Wow. Thank you for such a thoughtful answer! Just so you know, The Bureau was one of the first PBTA games my group stumbled upon after moving on from Fate Core. We had a blast using it for a fantasy setting a friend homebrewed.

I never considered the importance of The Owe List to IaWA in those terms. However, I’m aware of a few similar concerns about FAE approaches as the one you raised about the use of Forms without the balance of the Owe List.

My idea to incentivize players away from using their best Form at all times was to tie Forms to experience. A player would mark each Form every time it was used in a roll, and only after all Forms were marked they would take XP. This would require them to at least use a weaker Form with a stronger Form if they wish to progress their character.

This hack is much more using Forms in PBTA than a redesign of IaWA. The reason why I’m so keen to use them is that I really enjoy how Forms blend three aspects of an action; answering a character’s approach to a problem, the tools they use to solve it, and their motivation for doing so. I’ve considered expanding the number of Forms, and intend to tweak them to fit the setting that I eventually land on.

Additionally, by default I’m not expecting any Form to be higher than a d10, and a player’s forms average at d6. Forms are only raised up to d12 through a subsystem heavily influenced by Fate Aspects/13A Backgrounds. Each character would start with 5-10 points to divide between Backgrounds of their design (501st clone trooper, Legion of Doom mook, etc.), and write a small description of the Background. When an action falls under the purview of a Background (i.e. Fighting droids as a 501st clone trooper), players can spend points from that Background to step up their lowest die. Background points can also be spent to declare facts about the world related to their Background (with the GM deciding how many points that takes), create contacts, etc. It’s an idea that’s been stewing for awhile, and is still very raw and likely prone to some of the same problems as other systems face with such open-ended Backgrounds.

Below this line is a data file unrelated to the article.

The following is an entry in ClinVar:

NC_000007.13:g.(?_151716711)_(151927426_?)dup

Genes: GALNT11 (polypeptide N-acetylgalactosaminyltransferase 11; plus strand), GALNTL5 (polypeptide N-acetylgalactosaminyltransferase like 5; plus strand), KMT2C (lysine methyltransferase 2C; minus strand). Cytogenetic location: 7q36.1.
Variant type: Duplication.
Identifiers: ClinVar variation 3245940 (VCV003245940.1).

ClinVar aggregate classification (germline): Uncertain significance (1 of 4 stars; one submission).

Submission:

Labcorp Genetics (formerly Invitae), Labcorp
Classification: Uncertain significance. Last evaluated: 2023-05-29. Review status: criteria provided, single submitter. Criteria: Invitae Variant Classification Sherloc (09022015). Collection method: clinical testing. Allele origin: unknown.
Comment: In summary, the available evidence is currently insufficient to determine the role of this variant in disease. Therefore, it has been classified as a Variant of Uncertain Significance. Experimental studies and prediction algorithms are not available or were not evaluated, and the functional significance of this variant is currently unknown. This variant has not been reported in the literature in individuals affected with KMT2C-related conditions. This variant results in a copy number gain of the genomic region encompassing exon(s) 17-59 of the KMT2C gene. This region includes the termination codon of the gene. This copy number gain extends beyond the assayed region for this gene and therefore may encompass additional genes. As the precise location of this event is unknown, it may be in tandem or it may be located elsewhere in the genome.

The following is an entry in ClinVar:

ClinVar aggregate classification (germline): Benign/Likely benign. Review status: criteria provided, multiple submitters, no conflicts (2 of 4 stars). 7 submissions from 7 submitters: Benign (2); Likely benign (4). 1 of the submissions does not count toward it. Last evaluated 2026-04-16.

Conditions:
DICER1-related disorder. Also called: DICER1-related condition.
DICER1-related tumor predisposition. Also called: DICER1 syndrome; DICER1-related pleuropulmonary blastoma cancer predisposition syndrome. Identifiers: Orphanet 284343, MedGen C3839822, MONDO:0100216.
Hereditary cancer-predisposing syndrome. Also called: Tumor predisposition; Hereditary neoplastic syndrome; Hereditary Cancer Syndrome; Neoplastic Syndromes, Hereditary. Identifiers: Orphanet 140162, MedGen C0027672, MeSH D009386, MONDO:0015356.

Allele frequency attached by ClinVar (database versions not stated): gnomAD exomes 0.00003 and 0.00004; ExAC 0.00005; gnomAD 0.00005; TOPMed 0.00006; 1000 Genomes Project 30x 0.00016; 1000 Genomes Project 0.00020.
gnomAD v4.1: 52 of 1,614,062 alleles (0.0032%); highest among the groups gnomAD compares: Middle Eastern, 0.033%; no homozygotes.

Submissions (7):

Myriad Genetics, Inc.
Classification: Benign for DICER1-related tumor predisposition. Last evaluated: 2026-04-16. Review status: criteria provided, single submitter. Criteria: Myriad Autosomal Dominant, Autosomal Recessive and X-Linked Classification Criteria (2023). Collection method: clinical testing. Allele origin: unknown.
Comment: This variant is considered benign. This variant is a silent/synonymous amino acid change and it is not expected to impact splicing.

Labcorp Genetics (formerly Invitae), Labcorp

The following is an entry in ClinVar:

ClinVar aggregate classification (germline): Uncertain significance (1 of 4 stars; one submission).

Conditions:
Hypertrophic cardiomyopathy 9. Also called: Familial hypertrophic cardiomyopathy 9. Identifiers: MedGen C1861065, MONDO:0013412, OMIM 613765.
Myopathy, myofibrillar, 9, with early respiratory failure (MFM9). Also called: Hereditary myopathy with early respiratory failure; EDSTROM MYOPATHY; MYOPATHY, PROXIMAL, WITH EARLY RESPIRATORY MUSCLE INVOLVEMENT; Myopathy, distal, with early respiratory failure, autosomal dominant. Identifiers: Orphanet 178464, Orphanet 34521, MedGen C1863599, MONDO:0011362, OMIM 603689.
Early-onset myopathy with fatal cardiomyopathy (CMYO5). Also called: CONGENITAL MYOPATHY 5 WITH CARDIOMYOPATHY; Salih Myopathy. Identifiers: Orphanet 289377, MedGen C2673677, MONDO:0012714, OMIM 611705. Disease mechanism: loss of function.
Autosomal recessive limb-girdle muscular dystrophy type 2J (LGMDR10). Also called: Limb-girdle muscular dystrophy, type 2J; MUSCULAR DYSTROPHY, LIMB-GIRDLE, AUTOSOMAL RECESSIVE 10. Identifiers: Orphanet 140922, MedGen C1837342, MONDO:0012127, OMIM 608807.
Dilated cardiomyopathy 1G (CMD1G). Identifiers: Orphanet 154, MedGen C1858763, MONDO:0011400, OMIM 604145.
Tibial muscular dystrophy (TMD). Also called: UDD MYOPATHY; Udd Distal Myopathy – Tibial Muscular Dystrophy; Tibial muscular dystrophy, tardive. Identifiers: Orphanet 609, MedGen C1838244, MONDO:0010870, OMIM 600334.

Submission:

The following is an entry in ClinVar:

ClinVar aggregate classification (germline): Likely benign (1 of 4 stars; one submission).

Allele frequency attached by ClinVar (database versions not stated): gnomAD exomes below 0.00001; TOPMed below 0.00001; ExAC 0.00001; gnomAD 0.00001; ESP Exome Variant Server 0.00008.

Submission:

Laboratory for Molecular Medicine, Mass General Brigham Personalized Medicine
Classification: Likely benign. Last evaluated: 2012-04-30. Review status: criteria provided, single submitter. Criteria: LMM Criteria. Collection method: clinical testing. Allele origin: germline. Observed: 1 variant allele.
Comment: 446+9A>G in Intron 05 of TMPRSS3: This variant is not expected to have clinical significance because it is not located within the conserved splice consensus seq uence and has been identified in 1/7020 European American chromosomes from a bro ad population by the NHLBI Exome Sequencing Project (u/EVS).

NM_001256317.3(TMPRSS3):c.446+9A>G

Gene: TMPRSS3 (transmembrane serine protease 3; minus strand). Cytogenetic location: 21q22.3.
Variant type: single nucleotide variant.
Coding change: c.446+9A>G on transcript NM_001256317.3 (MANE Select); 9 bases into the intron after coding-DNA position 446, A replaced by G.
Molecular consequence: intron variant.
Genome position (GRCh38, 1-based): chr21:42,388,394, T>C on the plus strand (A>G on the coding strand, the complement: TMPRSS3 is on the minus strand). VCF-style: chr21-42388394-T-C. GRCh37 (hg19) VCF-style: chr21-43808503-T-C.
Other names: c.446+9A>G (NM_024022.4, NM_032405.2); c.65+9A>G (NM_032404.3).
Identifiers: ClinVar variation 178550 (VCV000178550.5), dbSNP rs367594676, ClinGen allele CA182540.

I also don’t think the d12s would be as much of a problem in an opposed roll resolution system (which, by the way, was definitely unconsciously influenced by Ironsworn. Read through it two years or so, completely forgot about it until you just mentioned it). It does make the challenge quite a bit more swingy in either direction.

Curious about any criticism of the above, especially concerning the Background subsystem. That’s definitely going to need some playtesting, and as of now I can’t quite predict how big of an effect it will have on the rest of play. And again, I really appreciate all your feedback!

Wow, how interesting! I have lots more to say, but I want to hear more about your campaign of “The Bureau”. Would you write to me about it, or chat with me online? However you want to share.

Absolutely! Feel free to shoot me a message. It was a ton of fun and I’d be happy to talk about it.

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The owe list gets to little love!!! Heck, In a Wicked Age as a whole gets to little love!